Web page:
Tim Duenas creates runway looks for luminaries like Carolina Herrera and Betsy Johnson, leads hair direction on TV shows like Project Runway and Glee, and shapes trends at international shows and seminars. Since joining our team in 2010 he’s impressed us with his commitment to clients, craftsmanship, creativity, and education. He recently became a Master Stylist –– a title we only give to those with a world-class portfolio. To celebrate, this Q&A interview takes us into the life and times of one of the industry’s rising stars... 
 
Tim, you were a successful stylist on the west coast before moving east. Tell us about the early part of your career? 
 
I grew up by Huntington beach and surfed with two salon owners. I liked their lifestyle, so I took an apprenticeship at Carlton Hair. I completed their two-year training program in nine months; within a year of picking up scissors I was taking clients. Through Carlton, I went to the Vidal Sassoon Academy almost every week for three years, which gave me a great understanding of technique, and that meant I could facilitate in-salon and advanced education. My career took off from there.
 
What was the next step? 
 
I moved to Aveda, Costa Mesa. It was the busiest salon on the west coast, with a reputation for empowering stylists to build education programs that could be shared with the Aveda network. After becoming a Purefessional (Aveda network educator) I was able to write curricula for hairdressers. I was traveling, teaching, and building my reputation. 
 
Carlton Hair and Aveda both have strong, distinct reputations. How did their approach to hairdressing differ?
 
With Carlton I learned a technical understanding of the fundamentals: cutting lines, layers, and graduations precisely with scissors. Aveda is different. There is more emphasis on visual, free-hand cutting. It’s more intuitive, creative. Learning different styles has made versatility my greatest strength. Nowadays, I enjoy the freedom of the visual approach more than following technique. But understanding both disciplines, and the times when you need them, is what makes a top stylist.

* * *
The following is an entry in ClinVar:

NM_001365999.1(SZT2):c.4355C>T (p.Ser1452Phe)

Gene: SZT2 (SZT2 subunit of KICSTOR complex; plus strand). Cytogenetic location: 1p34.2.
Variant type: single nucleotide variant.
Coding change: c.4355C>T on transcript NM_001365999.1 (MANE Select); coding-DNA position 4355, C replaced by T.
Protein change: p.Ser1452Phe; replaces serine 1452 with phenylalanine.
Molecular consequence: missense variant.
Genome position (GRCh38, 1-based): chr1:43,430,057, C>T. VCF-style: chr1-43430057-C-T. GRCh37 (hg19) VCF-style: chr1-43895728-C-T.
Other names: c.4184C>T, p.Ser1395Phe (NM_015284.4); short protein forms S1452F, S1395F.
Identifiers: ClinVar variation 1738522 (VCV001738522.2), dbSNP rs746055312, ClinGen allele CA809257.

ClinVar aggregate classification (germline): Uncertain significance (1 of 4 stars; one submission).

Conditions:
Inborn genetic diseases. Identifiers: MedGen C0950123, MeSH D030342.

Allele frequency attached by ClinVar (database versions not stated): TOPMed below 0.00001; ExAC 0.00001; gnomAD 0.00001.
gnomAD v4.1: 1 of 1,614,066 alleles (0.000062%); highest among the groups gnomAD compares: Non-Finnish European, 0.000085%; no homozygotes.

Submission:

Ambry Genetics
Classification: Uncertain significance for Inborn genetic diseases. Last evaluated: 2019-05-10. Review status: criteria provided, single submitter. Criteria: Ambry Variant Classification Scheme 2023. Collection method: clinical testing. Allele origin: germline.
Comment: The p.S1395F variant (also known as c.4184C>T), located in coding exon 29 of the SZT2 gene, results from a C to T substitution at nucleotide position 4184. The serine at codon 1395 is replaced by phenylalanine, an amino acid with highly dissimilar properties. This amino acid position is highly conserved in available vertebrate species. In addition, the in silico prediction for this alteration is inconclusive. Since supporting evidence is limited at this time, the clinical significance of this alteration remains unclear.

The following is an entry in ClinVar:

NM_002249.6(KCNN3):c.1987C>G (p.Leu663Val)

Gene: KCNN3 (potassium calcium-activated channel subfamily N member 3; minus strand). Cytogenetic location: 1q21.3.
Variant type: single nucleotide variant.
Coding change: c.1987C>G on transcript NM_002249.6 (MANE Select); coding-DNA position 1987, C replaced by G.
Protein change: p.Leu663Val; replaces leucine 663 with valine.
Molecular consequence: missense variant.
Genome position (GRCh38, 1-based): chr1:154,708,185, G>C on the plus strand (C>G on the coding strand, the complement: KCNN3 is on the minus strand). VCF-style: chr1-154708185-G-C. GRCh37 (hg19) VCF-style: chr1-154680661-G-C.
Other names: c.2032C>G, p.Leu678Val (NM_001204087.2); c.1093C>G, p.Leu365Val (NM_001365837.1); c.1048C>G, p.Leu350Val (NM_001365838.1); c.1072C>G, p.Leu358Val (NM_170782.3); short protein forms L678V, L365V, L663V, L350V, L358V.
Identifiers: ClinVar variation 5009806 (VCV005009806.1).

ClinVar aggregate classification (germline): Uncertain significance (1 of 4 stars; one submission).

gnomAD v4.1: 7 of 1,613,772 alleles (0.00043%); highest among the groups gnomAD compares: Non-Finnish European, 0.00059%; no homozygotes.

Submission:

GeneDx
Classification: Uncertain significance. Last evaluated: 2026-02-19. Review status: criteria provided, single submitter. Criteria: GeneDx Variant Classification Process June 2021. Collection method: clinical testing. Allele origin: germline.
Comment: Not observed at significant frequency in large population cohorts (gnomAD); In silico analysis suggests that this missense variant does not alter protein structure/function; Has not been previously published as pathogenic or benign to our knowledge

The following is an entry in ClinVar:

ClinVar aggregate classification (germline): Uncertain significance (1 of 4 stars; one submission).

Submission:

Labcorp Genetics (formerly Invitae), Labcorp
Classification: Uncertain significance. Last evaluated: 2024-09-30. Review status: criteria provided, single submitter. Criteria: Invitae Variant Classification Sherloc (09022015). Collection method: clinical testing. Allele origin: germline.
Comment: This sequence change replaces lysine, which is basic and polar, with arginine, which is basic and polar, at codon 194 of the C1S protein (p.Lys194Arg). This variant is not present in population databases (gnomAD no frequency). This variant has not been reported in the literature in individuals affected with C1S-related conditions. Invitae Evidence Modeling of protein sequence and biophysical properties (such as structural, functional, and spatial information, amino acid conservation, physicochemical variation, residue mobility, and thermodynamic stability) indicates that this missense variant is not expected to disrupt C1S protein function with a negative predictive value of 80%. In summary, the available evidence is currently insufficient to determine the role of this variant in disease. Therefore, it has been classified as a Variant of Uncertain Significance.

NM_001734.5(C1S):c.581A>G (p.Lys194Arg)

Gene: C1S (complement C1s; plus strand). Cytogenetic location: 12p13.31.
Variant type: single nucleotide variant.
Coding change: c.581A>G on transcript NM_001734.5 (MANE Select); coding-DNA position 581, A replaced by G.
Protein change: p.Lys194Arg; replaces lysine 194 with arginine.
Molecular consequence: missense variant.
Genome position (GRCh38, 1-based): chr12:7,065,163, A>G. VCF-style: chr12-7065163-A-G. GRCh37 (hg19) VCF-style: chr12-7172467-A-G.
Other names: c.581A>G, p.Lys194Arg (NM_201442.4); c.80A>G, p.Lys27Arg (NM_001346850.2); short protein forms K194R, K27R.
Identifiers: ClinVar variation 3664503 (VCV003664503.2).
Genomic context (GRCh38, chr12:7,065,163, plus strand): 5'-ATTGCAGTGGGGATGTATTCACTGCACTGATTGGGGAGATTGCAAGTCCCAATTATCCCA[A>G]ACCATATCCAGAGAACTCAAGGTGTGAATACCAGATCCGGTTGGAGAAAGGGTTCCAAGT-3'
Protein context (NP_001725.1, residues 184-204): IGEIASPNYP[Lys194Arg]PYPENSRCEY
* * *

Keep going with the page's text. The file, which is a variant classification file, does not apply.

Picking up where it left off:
You have an amazing editorial portfolio. How did you get into this kind of work?
 
At Aveda I met Jon Reyman, one of the world’s great editorial stylists. I’m proud to say he became my friend and mentor. I shadowed him and held pins for him while he taught me about styling hair. I became his first assistant and worked on some incredible shows, like Carolina Herrera, Betsy Johnson, and Naum. We still work together. I manage Jon’s editorial team and lead shows for him during Fashion Week. 
 
Was this how you got into hairstyling for TV?
 
Once I was experienced I looked for my own opportunities. I did catalog work for JC Penny’s and Macy’s, which introduced me to the Project Runway team. I was given a chance and I haven’t looked back. I’ve done five seasons, including leading the finale twice. I’ve also worked on Project Runway All-Stars, Project Runway Accessories, and Glee.  
 
What made you move to New York, and ARROJO?